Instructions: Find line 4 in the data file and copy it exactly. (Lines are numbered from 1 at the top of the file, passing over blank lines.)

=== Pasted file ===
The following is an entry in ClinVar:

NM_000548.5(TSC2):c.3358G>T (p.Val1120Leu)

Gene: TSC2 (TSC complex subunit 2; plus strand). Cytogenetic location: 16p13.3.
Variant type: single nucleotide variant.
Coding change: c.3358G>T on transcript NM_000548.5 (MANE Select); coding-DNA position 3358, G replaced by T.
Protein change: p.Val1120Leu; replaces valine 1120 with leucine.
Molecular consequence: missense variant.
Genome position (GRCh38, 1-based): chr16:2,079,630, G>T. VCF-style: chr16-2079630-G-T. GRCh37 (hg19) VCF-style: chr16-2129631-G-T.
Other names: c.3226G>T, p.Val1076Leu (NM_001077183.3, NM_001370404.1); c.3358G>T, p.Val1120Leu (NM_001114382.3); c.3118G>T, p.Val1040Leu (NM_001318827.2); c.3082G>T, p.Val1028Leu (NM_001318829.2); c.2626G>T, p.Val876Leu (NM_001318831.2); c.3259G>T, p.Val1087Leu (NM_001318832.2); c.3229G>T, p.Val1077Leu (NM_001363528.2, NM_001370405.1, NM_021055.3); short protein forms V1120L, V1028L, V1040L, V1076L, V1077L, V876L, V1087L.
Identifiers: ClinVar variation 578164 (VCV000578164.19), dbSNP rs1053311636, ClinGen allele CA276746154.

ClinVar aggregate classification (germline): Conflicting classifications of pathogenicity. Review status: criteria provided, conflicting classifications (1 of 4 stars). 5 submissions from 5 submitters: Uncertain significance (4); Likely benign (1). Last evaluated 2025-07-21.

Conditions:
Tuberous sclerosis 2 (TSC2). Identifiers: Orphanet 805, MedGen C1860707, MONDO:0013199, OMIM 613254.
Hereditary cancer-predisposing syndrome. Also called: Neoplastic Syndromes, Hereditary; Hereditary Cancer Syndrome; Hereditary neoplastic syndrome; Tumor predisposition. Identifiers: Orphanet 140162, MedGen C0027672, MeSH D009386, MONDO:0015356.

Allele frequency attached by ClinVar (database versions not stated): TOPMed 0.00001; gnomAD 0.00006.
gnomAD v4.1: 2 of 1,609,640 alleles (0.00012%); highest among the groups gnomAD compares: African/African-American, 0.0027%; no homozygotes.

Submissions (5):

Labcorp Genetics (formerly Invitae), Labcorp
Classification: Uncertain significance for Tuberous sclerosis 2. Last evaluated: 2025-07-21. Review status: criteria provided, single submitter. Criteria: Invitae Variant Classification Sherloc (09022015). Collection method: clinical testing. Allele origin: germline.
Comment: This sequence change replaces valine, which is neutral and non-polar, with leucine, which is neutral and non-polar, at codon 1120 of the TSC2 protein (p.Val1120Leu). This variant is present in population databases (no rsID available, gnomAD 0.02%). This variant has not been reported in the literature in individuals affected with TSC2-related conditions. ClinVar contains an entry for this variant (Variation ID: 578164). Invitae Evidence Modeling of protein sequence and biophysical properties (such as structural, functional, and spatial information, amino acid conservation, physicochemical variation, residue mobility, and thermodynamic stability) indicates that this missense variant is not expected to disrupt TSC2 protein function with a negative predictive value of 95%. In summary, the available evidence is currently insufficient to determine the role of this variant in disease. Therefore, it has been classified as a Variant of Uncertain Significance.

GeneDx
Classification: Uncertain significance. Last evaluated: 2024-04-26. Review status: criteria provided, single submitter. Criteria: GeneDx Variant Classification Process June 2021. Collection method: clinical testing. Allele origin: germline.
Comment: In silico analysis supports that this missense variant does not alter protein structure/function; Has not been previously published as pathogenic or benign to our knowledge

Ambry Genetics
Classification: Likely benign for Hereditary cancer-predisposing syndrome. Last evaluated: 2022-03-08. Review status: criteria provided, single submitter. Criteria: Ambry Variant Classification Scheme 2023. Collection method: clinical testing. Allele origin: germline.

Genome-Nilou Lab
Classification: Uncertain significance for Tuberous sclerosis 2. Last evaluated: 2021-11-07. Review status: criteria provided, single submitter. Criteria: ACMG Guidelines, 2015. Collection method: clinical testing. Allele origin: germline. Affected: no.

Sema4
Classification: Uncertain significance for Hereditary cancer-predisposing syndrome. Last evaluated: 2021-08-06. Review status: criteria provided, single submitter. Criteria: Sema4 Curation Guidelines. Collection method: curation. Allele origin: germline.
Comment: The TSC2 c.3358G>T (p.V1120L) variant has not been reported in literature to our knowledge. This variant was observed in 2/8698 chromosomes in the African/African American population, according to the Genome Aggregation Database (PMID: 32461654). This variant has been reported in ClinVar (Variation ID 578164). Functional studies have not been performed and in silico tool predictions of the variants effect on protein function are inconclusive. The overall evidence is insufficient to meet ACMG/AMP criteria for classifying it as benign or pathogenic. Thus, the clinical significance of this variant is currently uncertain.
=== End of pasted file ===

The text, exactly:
Variant type: single nucleotide variant.